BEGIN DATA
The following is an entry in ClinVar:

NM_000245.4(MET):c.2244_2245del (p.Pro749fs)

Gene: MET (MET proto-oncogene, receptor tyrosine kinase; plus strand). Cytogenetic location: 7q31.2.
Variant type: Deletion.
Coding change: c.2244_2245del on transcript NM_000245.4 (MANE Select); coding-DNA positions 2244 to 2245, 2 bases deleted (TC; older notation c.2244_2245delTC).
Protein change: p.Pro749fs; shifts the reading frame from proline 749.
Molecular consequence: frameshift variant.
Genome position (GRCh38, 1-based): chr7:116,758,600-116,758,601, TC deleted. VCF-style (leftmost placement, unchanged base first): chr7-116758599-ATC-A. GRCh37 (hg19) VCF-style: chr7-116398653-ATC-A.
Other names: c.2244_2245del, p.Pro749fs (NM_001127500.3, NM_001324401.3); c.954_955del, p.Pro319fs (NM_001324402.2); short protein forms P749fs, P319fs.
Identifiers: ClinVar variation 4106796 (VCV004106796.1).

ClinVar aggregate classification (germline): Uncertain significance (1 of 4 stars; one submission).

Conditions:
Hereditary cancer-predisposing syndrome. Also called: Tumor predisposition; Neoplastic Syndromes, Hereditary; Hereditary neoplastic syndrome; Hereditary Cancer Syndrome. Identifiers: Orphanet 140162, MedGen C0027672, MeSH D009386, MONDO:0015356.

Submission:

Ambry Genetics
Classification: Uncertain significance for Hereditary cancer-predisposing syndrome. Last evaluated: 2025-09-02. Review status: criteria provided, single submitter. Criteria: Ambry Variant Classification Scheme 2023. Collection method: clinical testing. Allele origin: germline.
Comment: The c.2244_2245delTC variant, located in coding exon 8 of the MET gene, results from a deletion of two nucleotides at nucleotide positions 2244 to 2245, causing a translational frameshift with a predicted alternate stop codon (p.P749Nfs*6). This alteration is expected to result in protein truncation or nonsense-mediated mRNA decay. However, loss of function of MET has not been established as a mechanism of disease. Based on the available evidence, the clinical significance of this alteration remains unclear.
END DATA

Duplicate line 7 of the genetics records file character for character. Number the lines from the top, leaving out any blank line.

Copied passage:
Molecular consequence: frameshift variant.